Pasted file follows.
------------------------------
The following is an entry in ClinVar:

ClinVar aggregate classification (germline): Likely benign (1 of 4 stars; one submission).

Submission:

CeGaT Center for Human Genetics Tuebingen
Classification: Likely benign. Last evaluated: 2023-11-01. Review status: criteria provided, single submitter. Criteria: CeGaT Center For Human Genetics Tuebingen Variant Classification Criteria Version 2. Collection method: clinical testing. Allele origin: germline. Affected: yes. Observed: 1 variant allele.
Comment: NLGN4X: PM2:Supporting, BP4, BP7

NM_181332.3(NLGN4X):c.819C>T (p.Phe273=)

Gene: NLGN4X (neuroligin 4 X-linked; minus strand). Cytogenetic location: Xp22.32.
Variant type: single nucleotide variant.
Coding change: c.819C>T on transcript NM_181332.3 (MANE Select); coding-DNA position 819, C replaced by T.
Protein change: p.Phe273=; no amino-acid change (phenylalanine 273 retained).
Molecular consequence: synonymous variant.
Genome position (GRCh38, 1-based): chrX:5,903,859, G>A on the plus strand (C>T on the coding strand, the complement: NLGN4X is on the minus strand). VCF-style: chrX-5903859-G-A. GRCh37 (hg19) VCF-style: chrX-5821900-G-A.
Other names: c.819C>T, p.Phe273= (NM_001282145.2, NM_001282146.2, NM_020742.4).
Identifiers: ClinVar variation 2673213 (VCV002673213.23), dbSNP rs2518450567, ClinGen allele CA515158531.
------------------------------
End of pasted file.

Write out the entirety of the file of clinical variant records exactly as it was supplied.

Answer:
The following is an entry in ClinVar:

ClinVar aggregate classification (germline): Likely benign (1 of 4 stars; one submission).

Submission:

CeGaT Center for Human Genetics Tuebingen
Classification: Likely benign. Last evaluated: 2023-11-01. Review status: criteria provided, single submitter. Criteria: CeGaT Center For Human Genetics Tuebingen Variant Classification Criteria Version 2. Collection method: clinical testing. Allele origin: germline. Affected: yes. Observed: 1 variant allele.
Comment: NLGN4X: PM2:Supporting, BP4, BP7

NM_181332.3(NLGN4X):c.819C>T (p.Phe273=)

Gene: NLGN4X (neuroligin 4 X-linked; minus strand). Cytogenetic location: Xp22.32.
Variant type: single nucleotide variant.
Coding change: c.819C>T on transcript NM_181332.3 (MANE Select); coding-DNA position 819, C replaced by T.
Protein change: p.Phe273=; no amino-acid change (phenylalanine 273 retained).
Molecular consequence: synonymous variant.
Genome position (GRCh38, 1-based): chrX:5,903,859, G>A on the plus strand (C>T on the coding strand, the complement: NLGN4X is on the minus strand). VCF-style: chrX-5903859-G-A. GRCh37 (hg19) VCF-style: chrX-5821900-G-A.
Other names: c.819C>T, p.Phe273= (NM_001282145.2, NM_001282146.2, NM_020742.4).
Identifiers: ClinVar variation 2673213 (VCV002673213.23), dbSNP rs2518450567, ClinGen allele CA515158531.